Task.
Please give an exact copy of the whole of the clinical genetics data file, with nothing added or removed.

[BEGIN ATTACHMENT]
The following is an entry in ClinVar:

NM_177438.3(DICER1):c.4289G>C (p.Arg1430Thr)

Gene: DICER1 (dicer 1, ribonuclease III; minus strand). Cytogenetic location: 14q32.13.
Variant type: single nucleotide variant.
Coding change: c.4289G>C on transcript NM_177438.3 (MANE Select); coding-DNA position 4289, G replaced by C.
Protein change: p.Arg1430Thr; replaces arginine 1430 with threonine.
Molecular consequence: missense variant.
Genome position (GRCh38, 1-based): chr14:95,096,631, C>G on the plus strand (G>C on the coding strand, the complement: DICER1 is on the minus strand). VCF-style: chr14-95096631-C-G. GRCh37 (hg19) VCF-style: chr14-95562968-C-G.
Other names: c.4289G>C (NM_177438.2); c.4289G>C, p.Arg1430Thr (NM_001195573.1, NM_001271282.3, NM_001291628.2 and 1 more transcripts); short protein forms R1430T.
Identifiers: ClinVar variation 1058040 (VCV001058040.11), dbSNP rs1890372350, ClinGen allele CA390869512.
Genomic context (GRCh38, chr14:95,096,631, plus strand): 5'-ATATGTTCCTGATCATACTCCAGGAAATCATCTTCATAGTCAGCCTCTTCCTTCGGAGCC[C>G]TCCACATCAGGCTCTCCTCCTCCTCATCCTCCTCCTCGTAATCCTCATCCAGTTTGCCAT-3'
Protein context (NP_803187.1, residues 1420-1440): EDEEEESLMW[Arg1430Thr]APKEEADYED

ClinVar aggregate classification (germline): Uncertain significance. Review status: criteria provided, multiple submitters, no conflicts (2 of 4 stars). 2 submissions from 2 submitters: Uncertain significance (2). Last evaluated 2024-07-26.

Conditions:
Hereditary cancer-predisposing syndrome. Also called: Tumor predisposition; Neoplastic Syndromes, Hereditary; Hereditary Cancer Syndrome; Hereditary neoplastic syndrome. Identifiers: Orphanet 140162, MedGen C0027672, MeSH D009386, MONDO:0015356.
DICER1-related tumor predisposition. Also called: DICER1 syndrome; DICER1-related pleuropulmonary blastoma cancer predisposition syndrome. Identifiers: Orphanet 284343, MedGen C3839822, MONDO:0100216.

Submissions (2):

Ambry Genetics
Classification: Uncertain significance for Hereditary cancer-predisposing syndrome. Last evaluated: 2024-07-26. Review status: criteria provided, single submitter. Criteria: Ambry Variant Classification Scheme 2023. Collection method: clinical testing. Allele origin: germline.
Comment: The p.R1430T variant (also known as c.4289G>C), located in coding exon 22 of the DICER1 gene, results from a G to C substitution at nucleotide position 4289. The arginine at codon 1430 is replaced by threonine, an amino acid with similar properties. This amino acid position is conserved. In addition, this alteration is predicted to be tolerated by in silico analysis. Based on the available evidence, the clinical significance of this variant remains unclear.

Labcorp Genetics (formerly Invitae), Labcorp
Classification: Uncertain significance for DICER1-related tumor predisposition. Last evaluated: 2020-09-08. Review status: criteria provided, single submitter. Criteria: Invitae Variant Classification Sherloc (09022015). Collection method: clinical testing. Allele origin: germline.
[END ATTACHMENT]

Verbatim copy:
The following is an entry in ClinVar:

NM_177438.3(DICER1):c.4289G>C (p.Arg1430Thr)

Gene: DICER1 (dicer 1, ribonuclease III; minus strand). Cytogenetic location: 14q32.13.
Variant type: single nucleotide variant.
Coding change: c.4289G>C on transcript NM_177438.3 (MANE Select); coding-DNA position 4289, G replaced by C.
Protein change: p.Arg1430Thr; replaces arginine 1430 with threonine.
Molecular consequence: missense variant.
Genome position (GRCh38, 1-based): chr14:95,096,631, C>G on the plus strand (G>C on the coding strand, the complement: DICER1 is on the minus strand). VCF-style: chr14-95096631-C-G. GRCh37 (hg19) VCF-style: chr14-95562968-C-G.
Other names: c.4289G>C (NM_177438.2); c.4289G>C, p.Arg1430Thr (NM_001195573.1, NM_001271282.3, NM_001291628.2 and 1 more transcripts); short protein forms R1430T.
Identifiers: ClinVar variation 1058040 (VCV001058040.11), dbSNP rs1890372350, ClinGen allele CA390869512.
Genomic context (GRCh38, chr14:95,096,631, plus strand): 5'-ATATGTTCCTGATCATACTCCAGGAAATCATCTTCATAGTCAGCCTCTTCCTTCGGAGCC[C>G]TCCACATCAGGCTCTCCTCCTCCTCATCCTCCTCCTCGTAATCCTCATCCAGTTTGCCAT-3'
Protein context (NP_803187.1, residues 1420-1440): EDEEEESLMW[Arg1430Thr]APKEEADYED

ClinVar aggregate classification (germline): Uncertain significance. Review status: criteria provided, multiple submitters, no conflicts (2 of 4 stars). 2 submissions from 2 submitters: Uncertain significance (2). Last evaluated 2024-07-26.

Conditions:
Hereditary cancer-predisposing syndrome. Also called: Tumor predisposition; Neoplastic Syndromes, Hereditary; Hereditary Cancer Syndrome; Hereditary neoplastic syndrome. Identifiers: Orphanet 140162, MedGen C0027672, MeSH D009386, MONDO:0015356.
DICER1-related tumor predisposition. Also called: DICER1 syndrome; DICER1-related pleuropulmonary blastoma cancer predisposition syndrome. Identifiers: Orphanet 284343, MedGen C3839822, MONDO:0100216.

Submissions (2):

Ambry Genetics
Classification: Uncertain significance for Hereditary cancer-predisposing syndrome. Last evaluated: 2024-07-26. Review status: criteria provided, single submitter. Criteria: Ambry Variant Classification Scheme 2023. Collection method: clinical testing. Allele origin: germline.
Comment: The p.R1430T variant (also known as c.4289G>C), located in coding exon 22 of the DICER1 gene, results from a G to C substitution at nucleotide position 4289. The arginine at codon 1430 is replaced by threonine, an amino acid with similar properties. This amino acid position is conserved. In addition, this alteration is predicted to be tolerated by in silico analysis. Based on the available evidence, the clinical significance of this variant remains unclear.

Labcorp Genetics (formerly Invitae), Labcorp
Classification: Uncertain significance for DICER1-related tumor predisposition. Last evaluated: 2020-09-08. Review status: criteria provided, single submitter. Criteria: Invitae Variant Classification Sherloc (09022015). Collection method: clinical testing. Allele origin: germline.